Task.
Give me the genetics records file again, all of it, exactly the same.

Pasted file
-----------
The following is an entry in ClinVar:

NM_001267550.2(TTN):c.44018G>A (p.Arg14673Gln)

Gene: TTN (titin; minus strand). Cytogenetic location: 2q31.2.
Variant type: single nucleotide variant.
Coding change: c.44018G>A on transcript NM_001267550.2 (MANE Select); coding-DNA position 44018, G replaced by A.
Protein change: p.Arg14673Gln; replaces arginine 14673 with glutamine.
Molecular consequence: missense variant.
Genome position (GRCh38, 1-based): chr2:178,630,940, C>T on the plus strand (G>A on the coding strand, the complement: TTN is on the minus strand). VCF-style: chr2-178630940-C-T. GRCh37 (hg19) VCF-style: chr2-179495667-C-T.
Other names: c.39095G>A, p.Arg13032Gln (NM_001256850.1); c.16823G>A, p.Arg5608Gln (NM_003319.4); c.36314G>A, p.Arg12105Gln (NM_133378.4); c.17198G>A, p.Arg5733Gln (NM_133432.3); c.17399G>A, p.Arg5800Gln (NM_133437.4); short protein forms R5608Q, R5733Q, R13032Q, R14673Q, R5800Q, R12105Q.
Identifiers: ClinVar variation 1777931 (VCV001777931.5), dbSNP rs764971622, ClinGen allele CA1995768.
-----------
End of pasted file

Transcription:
The following is an entry in ClinVar:

NM_001267550.2(TTN):c.44018G>A (p.Arg14673Gln)

Gene: TTN (titin; minus strand). Cytogenetic location: 2q31.2.
Variant type: single nucleotide variant.
Coding change: c.44018G>A on transcript NM_001267550.2 (MANE Select); coding-DNA position 44018, G replaced by A.
Protein change: p.Arg14673Gln; replaces arginine 14673 with glutamine.
Molecular consequence: missense variant.
Genome position (GRCh38, 1-based): chr2:178,630,940, C>T on the plus strand (G>A on the coding strand, the complement: TTN is on the minus strand). VCF-style: chr2-178630940-C-T. GRCh37 (hg19) VCF-style: chr2-179495667-C-T.
Other names: c.39095G>A, p.Arg13032Gln (NM_001256850.1); c.16823G>A, p.Arg5608Gln (NM_003319.4); c.36314G>A, p.Arg12105Gln (NM_133378.4); c.17198G>A, p.Arg5733Gln (NM_133432.3); c.17399G>A, p.Arg5800Gln (NM_133437.4); short protein forms R5608Q, R5733Q, R13032Q, R14673Q, R5800Q, R12105Q.
Identifiers: ClinVar variation 1777931 (VCV001777931.5), dbSNP rs764971622, ClinGen allele CA1995768.